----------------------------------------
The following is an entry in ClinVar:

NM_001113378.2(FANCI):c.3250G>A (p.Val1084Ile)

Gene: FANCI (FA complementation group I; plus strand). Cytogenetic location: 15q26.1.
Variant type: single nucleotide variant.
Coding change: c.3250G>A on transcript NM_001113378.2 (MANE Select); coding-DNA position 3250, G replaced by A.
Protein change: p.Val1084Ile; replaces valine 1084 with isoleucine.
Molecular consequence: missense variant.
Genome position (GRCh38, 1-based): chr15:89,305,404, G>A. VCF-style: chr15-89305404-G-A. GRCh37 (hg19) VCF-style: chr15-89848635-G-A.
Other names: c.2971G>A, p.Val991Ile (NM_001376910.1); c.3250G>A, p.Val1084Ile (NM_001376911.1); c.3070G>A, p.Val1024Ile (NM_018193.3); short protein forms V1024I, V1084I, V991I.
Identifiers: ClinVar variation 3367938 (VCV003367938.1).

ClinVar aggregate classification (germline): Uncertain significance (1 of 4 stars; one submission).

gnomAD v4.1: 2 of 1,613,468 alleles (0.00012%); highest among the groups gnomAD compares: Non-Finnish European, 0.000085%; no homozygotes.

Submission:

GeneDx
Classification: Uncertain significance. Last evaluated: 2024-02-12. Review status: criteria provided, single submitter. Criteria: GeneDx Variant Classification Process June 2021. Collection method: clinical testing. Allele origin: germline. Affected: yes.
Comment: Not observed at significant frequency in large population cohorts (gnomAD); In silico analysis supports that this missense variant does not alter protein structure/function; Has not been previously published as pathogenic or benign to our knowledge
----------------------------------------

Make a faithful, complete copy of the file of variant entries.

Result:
The following is an entry in ClinVar:

NM_001113378.2(FANCI):c.3250G>A (p.Val1084Ile)

Gene: FANCI (FA complementation group I; plus strand). Cytogenetic location: 15q26.1.
Variant type: single nucleotide variant.
Coding change: c.3250G>A on transcript NM_001113378.2 (MANE Select); coding-DNA position 3250, G replaced by A.
Protein change: p.Val1084Ile; replaces valine 1084 with isoleucine.
Molecular consequence: missense variant.
Genome position (GRCh38, 1-based): chr15:89,305,404, G>A. VCF-style: chr15-89305404-G-A. GRCh37 (hg19) VCF-style: chr15-89848635-G-A.
Other names: c.2971G>A, p.Val991Ile (NM_001376910.1); c.3250G>A, p.Val1084Ile (NM_001376911.1); c.3070G>A, p.Val1024Ile (NM_018193.3); short protein forms V1024I, V1084I, V991I.
Identifiers: ClinVar variation 3367938 (VCV003367938.1).

ClinVar aggregate classification (germline): Uncertain significance (1 of 4 stars; one submission).

gnomAD v4.1: 2 of 1,613,468 alleles (0.00012%); highest among the groups gnomAD compares: Non-Finnish European, 0.000085%; no homozygotes.

Submission:

GeneDx
Classification: Uncertain significance. Last evaluated: 2024-02-12. Review status: criteria provided, single submitter. Criteria: GeneDx Variant Classification Process June 2021. Collection method: clinical testing. Allele origin: germline. Affected: yes.
Comment: Not observed at significant frequency in large population cohorts (gnomAD); In silico analysis supports that this missense variant does not alter protein structure/function; Has not been previously published as pathogenic or benign to our knowledge